Baking Cakes In Kigali – Gaile Parkin
Genre: Fiction, chick-lit
Angel Tungaraza, who lives in Rwanda, is a grandmother, a survivor and a home baker. She has gone through a lot in her life, and has seen a lot happening in her beloved Africa, not all good things. She bakes because she loves baking, and it is a means of supporting her family. Her cakes taste delicious, and have become the talk of the town. Baking Cakes In Kigali is the story of Angel, her family, her cakes and all that they lead her to.
I have mixed feelings about this book. This was my first Gaile Parkin book, and while I enjoyed its simplicity and certain charming moments in it, I didn’t like certain other things. I loved Angel, with all her flaws, and her fluctuating moral compass. I liked the descriptions of Angel’s cakes, and I liked how the author has subtly used that as an indicator of Africa’s overall financial state. The book served as an eye-opener, for me, as regards Africa and all that the continent has been through. I liked how the book makes for a light read, but talks about serious topics like genocide, poverty, AIDS, and female genital mutilation. What I didn’t like in the book is the way Angel acts when her moral compass is oscillating, and the way she laughs at the plight of some of the characters in the book. I also didn’t like how ‘whites’ and ‘outsiders’ are depicted.
I loved the ending of the book, though, where Angel seems to make peace with the wars waging inside her.
The book reminded me of the No. 1 Ladies Detective Agency series, which I didn’t like at all. If you are a fan of the series, you will like this book too, I think.
However, I leave it up to you to try this one out and find out how much you like it.
The One Plus One – Jojo Moyes
Genre: Chick-lit, fiction
Jessica has always had a tough life, which has gotten even tougher of late. She has lost one of her cleaning jobs, and is finding it tougher than she always does to make ends meet. Her daughter, a Maths genius, has gotten a once-in-a-lifetime opportunity which has the potential to change her life the good way, but Jessica is finding it almost impossible to even let her take up this opportunity. What’s more, her stepson, who lives with her, is being bullied at school and is on the verge of dropping out, becoming a smoker, drug abuser and a recluse. Sounds grim? Well, that is how Jessica’s life is, the heroine of Jojo Moyes’ The One Plus One.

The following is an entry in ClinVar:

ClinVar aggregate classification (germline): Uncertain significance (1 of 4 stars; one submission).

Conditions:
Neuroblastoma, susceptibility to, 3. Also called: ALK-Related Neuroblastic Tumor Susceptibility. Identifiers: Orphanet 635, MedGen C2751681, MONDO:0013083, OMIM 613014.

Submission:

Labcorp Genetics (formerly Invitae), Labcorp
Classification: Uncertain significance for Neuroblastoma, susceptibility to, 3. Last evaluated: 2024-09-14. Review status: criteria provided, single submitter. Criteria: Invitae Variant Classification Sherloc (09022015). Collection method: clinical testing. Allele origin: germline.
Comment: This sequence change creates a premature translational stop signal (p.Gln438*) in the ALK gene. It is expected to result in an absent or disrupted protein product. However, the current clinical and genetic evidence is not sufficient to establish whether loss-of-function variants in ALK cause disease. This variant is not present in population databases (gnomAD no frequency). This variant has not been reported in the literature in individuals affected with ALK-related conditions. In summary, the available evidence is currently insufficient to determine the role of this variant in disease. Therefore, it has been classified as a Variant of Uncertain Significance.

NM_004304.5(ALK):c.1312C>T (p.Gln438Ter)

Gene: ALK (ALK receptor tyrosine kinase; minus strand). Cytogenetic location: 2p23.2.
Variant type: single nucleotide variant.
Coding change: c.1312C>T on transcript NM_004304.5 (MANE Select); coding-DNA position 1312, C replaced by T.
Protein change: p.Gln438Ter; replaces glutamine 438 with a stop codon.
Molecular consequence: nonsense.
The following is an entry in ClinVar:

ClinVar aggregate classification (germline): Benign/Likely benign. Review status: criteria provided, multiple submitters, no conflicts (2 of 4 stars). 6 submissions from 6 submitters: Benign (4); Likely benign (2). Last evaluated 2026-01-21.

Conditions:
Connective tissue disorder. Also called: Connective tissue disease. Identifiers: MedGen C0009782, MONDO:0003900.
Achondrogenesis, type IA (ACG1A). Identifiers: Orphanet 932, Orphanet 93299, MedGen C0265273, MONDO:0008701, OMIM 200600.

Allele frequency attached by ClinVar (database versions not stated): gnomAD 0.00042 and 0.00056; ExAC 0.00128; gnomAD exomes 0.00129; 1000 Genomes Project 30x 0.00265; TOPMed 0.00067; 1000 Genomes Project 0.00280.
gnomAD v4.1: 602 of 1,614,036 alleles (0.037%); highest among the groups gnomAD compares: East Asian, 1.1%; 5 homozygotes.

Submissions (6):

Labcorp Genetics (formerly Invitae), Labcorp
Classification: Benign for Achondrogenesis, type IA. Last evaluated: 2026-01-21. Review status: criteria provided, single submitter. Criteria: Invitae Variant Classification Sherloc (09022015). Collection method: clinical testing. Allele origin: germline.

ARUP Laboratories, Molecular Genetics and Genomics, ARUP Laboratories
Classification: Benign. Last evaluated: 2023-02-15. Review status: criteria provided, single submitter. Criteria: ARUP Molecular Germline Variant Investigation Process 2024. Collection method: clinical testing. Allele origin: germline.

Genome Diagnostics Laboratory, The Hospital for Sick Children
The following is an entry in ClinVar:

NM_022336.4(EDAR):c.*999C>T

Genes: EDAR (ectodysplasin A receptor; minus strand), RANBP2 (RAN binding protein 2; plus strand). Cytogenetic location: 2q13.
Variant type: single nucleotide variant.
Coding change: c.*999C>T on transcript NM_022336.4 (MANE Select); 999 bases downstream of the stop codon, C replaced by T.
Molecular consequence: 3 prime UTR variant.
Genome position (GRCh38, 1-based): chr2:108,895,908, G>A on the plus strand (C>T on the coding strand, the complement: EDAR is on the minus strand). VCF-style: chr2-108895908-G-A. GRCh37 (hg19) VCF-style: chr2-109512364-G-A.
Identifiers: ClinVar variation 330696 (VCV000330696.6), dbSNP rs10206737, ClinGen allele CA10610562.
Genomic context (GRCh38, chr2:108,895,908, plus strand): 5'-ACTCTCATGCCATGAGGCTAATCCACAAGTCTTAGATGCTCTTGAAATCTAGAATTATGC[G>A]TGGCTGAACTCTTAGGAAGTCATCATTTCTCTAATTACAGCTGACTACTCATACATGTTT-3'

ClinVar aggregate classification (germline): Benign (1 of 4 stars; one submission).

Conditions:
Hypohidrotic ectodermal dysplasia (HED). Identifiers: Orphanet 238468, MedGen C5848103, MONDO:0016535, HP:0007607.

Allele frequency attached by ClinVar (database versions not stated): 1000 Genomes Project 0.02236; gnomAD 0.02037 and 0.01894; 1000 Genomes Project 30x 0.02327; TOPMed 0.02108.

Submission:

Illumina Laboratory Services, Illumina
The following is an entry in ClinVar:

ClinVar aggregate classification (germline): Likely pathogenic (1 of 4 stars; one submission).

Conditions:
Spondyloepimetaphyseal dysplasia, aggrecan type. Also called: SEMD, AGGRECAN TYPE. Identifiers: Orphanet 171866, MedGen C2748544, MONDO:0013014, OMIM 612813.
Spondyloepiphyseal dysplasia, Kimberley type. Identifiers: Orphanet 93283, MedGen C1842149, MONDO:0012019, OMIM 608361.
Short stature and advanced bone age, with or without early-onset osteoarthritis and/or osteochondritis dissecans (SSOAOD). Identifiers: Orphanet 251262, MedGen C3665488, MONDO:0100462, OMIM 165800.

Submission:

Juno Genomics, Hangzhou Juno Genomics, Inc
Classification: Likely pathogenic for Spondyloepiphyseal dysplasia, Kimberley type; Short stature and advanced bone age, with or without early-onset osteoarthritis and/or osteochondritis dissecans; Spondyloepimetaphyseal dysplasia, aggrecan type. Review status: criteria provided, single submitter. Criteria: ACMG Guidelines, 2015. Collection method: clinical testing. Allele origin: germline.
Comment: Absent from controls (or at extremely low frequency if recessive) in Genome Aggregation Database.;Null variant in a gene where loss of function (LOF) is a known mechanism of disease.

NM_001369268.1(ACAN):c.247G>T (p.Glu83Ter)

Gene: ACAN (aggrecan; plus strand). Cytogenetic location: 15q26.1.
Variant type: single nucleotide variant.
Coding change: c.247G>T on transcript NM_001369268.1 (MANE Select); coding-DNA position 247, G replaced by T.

While Jessica is fighting it out, Ed is having problems of his own. He has made a big mistake at work without even knowing he has made it, and is on the verge of losing everything he ever loved – his gorgeous car, his company, and his beautiful home.
Ed and Jessica meet, but to know under what circumstances and what happens after that, you have to read the book!
I was utterly disappointed by this book, though. The storyline was so unrealistic, most events so far removed from real life as to be unbelievable. The author has done a great job of developing the characters, though – I loved the way she has brought out the little nuances of each character, like the way one fiddles with her hair, for instance. The story is totally out of a Bollywood movie, however, and a highly commercial one at that. The humour in the book, the writing too, seems forced, as if the book was written in a hurry, just for the sake of being written. The book does have its charming moments, but they are few and far between.
I had a hard time believing that this book was the very same author of brilliant books like The Girl You Left Behind and Me Before You! This one is utterly forgettable, something you can safely skip, I think.
Have you read any of these books? What are your thoughts about them?
What are you reading at the moment?